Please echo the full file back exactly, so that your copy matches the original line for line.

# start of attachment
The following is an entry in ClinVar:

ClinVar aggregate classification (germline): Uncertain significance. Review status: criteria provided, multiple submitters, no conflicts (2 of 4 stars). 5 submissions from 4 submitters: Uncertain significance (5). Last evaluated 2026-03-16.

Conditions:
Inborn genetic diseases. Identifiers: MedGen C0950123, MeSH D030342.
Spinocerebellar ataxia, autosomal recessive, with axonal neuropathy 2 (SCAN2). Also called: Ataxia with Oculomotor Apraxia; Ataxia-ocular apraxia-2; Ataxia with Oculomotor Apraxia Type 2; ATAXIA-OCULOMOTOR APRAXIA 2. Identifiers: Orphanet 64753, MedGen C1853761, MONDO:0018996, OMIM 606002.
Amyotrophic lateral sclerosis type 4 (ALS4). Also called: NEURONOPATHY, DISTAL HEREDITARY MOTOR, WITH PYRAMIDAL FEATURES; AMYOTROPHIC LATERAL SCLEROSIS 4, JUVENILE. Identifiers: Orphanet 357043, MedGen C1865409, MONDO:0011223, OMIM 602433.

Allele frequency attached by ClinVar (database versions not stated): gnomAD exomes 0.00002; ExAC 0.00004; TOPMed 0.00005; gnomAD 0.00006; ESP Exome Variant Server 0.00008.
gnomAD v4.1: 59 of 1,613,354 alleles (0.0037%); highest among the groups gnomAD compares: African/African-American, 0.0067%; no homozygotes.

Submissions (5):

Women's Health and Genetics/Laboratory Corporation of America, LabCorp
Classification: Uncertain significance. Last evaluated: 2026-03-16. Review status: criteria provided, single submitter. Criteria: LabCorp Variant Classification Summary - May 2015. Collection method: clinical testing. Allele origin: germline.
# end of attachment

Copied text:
The following is an entry in ClinVar:

ClinVar aggregate classification (germline): Uncertain significance. Review status: criteria provided, multiple submitters, no conflicts (2 of 4 stars). 5 submissions from 4 submitters: Uncertain significance (5). Last evaluated 2026-03-16.

Conditions:
Inborn genetic diseases. Identifiers: MedGen C0950123, MeSH D030342.
Spinocerebellar ataxia, autosomal recessive, with axonal neuropathy 2 (SCAN2). Also called: Ataxia with Oculomotor Apraxia; Ataxia-ocular apraxia-2; Ataxia with Oculomotor Apraxia Type 2; ATAXIA-OCULOMOTOR APRAXIA 2. Identifiers: Orphanet 64753, MedGen C1853761, MONDO:0018996, OMIM 606002.
Amyotrophic lateral sclerosis type 4 (ALS4). Also called: NEURONOPATHY, DISTAL HEREDITARY MOTOR, WITH PYRAMIDAL FEATURES; AMYOTROPHIC LATERAL SCLEROSIS 4, JUVENILE. Identifiers: Orphanet 357043, MedGen C1865409, MONDO:0011223, OMIM 602433.

Allele frequency attached by ClinVar (database versions not stated): gnomAD exomes 0.00002; ExAC 0.00004; TOPMed 0.00005; gnomAD 0.00006; ESP Exome Variant Server 0.00008.
gnomAD v4.1: 59 of 1,613,354 alleles (0.0037%); highest among the groups gnomAD compares: African/African-American, 0.0067%; no homozygotes.

Submissions (5):

Women's Health and Genetics/Laboratory Corporation of America, LabCorp
Classification: Uncertain significance. Last evaluated: 2026-03-16. Review status: criteria provided, single submitter. Criteria: LabCorp Variant Classification Summary - May 2015. Collection method: clinical testing. Allele origin: germline.